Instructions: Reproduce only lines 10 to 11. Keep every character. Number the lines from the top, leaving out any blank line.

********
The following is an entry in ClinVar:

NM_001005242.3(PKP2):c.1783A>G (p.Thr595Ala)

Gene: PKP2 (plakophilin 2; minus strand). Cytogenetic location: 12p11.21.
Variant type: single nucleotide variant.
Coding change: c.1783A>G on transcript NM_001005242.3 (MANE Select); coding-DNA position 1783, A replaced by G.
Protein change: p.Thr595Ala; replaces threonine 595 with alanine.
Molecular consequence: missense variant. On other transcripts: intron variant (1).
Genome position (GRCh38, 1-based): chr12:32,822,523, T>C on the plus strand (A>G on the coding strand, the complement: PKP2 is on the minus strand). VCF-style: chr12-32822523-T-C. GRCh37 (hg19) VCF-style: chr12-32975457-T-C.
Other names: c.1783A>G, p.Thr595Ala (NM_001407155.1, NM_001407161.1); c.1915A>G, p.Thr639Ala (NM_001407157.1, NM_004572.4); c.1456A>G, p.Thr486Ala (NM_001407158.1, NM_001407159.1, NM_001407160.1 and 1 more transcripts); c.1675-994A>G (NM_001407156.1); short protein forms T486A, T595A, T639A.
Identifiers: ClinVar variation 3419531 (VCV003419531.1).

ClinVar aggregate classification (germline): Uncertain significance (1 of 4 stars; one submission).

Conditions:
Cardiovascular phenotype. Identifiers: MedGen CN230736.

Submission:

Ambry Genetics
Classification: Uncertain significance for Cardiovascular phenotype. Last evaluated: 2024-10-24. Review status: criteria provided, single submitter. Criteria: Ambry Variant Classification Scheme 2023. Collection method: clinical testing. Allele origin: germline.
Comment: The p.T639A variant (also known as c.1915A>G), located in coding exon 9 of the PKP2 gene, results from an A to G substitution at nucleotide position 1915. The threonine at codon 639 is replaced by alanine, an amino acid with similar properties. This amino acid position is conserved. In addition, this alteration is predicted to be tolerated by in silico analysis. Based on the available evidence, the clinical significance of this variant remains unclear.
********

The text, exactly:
Identifiers: ClinVar variation 3419531 (VCV003419531.1).

ClinVar aggregate classification (germline): Uncertain significance (1 of 4 stars; one submission).